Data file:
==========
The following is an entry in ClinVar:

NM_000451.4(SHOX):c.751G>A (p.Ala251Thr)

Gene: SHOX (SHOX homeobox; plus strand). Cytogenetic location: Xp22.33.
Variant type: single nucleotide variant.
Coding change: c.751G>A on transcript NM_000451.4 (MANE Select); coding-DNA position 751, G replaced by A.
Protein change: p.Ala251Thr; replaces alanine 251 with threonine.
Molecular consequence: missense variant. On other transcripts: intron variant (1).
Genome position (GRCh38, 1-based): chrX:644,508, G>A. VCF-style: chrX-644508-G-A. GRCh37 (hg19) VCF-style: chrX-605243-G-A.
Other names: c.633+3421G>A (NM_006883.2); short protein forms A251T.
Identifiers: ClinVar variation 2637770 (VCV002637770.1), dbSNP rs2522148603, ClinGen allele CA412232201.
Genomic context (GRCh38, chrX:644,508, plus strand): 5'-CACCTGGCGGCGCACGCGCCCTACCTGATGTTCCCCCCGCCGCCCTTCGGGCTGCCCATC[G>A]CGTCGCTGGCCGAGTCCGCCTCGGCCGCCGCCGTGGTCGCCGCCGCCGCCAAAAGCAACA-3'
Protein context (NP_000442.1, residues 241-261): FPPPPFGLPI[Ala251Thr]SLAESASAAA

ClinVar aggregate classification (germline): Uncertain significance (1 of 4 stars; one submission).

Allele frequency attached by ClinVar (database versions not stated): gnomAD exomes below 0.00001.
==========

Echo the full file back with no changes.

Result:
The following is an entry in ClinVar:

NM_000451.4(SHOX):c.751G>A (p.Ala251Thr)

Gene: SHOX (SHOX homeobox; plus strand). Cytogenetic location: Xp22.33.
Variant type: single nucleotide variant.
Coding change: c.751G>A on transcript NM_000451.4 (MANE Select); coding-DNA position 751, G replaced by A.
Protein change: p.Ala251Thr; replaces alanine 251 with threonine.
Molecular consequence: missense variant. On other transcripts: intron variant (1).
Genome position (GRCh38, 1-based): chrX:644,508, G>A. VCF-style: chrX-644508-G-A. GRCh37 (hg19) VCF-style: chrX-605243-G-A.
Other names: c.633+3421G>A (NM_006883.2); short protein forms A251T.
Identifiers: ClinVar variation 2637770 (VCV002637770.1), dbSNP rs2522148603, ClinGen allele CA412232201.
Genomic context (GRCh38, chrX:644,508, plus strand): 5'-CACCTGGCGGCGCACGCGCCCTACCTGATGTTCCCCCCGCCGCCCTTCGGGCTGCCCATC[G>A]CGTCGCTGGCCGAGTCCGCCTCGGCCGCCGCCGTGGTCGCCGCCGCCGCCAAAAGCAACA-3'
Protein context (NP_000442.1, residues 241-261): FPPPPFGLPI[Ala251Thr]SLAESASAAA

ClinVar aggregate classification (germline): Uncertain significance (1 of 4 stars; one submission).

Allele frequency attached by ClinVar (database versions not stated): gnomAD exomes below 0.00001.